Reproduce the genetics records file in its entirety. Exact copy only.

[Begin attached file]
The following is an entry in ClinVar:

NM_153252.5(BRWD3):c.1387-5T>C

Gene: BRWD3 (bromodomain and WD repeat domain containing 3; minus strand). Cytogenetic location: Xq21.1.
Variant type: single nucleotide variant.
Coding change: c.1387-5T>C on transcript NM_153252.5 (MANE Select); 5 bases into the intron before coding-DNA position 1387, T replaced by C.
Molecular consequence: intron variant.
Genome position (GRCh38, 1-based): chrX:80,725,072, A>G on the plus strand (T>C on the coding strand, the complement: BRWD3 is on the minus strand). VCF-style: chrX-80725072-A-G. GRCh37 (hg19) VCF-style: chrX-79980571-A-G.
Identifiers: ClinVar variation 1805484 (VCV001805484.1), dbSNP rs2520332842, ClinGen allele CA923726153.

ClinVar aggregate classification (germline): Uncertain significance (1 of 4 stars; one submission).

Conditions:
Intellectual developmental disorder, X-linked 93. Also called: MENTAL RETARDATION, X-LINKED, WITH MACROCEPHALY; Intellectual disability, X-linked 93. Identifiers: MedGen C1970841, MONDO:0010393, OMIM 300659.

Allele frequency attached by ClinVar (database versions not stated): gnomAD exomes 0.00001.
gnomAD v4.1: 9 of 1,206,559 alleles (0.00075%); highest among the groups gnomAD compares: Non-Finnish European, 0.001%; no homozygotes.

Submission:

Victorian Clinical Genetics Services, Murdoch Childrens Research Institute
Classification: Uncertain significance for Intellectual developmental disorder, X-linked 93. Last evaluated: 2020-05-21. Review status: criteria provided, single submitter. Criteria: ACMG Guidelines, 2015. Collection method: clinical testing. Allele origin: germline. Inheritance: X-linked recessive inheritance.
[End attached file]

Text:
The following is an entry in ClinVar:

NM_153252.5(BRWD3):c.1387-5T>C

Gene: BRWD3 (bromodomain and WD repeat domain containing 3; minus strand). Cytogenetic location: Xq21.1.
Variant type: single nucleotide variant.
Coding change: c.1387-5T>C on transcript NM_153252.5 (MANE Select); 5 bases into the intron before coding-DNA position 1387, T replaced by C.
Molecular consequence: intron variant.
Genome position (GRCh38, 1-based): chrX:80,725,072, A>G on the plus strand (T>C on the coding strand, the complement: BRWD3 is on the minus strand). VCF-style: chrX-80725072-A-G. GRCh37 (hg19) VCF-style: chrX-79980571-A-G.
Identifiers: ClinVar variation 1805484 (VCV001805484.1), dbSNP rs2520332842, ClinGen allele CA923726153.

ClinVar aggregate classification (germline): Uncertain significance (1 of 4 stars; one submission).

Conditions:
Intellectual developmental disorder, X-linked 93. Also called: MENTAL RETARDATION, X-LINKED, WITH MACROCEPHALY; Intellectual disability, X-linked 93. Identifiers: MedGen C1970841, MONDO:0010393, OMIM 300659.

Allele frequency attached by ClinVar (database versions not stated): gnomAD exomes 0.00001.
gnomAD v4.1: 9 of 1,206,559 alleles (0.00075%); highest among the groups gnomAD compares: Non-Finnish European, 0.001%; no homozygotes.

Submission:

Victorian Clinical Genetics Services, Murdoch Childrens Research Institute
Classification: Uncertain significance for Intellectual developmental disorder, X-linked 93. Last evaluated: 2020-05-21. Review status: criteria provided, single submitter. Criteria: ACMG Guidelines, 2015. Collection method: clinical testing. Allele origin: germline. Inheritance: X-linked recessive inheritance.